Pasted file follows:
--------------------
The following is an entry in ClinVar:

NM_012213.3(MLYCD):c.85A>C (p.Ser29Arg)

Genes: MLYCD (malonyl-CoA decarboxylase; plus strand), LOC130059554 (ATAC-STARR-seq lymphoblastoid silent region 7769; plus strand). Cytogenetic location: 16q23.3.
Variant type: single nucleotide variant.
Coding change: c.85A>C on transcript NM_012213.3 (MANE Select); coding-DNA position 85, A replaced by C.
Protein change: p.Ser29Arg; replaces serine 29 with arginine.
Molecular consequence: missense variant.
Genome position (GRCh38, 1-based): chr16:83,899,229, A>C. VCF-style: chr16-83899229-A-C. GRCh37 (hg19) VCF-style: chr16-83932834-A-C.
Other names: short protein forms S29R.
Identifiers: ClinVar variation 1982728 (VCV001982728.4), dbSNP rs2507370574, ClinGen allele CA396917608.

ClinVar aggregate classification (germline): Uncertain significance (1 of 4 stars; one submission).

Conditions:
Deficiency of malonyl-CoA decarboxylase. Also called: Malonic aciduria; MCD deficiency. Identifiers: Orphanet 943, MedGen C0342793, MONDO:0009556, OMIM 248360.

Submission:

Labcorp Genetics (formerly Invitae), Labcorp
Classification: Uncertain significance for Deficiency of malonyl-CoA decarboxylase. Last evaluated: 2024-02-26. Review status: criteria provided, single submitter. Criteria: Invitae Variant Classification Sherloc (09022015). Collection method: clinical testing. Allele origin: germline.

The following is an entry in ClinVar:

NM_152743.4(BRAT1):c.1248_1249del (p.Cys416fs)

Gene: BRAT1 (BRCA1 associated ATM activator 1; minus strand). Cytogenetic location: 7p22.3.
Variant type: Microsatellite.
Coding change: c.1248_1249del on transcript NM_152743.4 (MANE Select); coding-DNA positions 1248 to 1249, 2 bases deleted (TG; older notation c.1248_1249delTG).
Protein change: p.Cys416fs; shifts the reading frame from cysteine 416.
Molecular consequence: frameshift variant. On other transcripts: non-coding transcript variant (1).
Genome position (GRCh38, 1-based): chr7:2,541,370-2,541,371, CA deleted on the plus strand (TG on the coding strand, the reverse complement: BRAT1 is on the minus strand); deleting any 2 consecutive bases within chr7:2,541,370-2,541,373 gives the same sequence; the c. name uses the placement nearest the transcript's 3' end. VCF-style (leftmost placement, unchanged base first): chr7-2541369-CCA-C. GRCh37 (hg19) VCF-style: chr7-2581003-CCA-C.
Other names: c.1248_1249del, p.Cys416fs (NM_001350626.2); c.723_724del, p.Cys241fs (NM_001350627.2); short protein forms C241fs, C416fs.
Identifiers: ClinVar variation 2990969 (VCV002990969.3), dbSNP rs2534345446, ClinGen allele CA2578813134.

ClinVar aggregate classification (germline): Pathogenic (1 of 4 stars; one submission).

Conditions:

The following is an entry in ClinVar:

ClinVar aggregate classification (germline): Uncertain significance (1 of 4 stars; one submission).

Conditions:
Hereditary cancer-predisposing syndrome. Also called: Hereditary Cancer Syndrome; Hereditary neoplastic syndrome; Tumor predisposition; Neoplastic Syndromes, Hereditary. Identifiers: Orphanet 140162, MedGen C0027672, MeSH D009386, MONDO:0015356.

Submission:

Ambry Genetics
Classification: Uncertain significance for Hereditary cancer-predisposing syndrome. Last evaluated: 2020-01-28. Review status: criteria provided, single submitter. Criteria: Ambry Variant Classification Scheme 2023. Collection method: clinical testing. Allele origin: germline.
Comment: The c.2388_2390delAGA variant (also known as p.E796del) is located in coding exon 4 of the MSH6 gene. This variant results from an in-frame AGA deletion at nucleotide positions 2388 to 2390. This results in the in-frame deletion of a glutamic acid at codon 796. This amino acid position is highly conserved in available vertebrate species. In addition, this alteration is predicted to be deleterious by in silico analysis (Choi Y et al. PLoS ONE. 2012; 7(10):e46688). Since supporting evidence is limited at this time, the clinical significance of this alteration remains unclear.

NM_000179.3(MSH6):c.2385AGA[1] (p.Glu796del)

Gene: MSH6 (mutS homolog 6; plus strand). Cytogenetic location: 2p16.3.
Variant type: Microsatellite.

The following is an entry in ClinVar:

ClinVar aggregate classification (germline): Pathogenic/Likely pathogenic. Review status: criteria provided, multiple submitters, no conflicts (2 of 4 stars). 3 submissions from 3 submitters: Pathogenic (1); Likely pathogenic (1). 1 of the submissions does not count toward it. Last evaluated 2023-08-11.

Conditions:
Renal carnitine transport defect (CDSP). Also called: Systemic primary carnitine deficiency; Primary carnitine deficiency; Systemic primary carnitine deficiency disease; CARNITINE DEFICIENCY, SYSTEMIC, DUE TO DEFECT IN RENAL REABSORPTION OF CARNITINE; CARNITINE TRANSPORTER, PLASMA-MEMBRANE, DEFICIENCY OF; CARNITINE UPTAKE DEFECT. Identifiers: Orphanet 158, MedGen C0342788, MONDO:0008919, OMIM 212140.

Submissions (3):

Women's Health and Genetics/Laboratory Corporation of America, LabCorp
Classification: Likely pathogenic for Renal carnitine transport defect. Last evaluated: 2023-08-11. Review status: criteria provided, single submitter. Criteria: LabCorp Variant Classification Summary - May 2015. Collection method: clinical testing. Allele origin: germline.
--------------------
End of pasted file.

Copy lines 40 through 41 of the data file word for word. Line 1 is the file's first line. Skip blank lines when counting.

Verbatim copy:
The following is an entry in ClinVar:

ClinVar aggregate classification (germline): Pathogenic/Likely pathogenic. Review status: criteria provided, multiple submitters, no conflicts (2 of 4 stars). 3 submissions from 3 submitters: Pathogenic (1); Likely pathogenic (1). 1 of the submissions does not count toward it. Last evaluated 2023-08-11.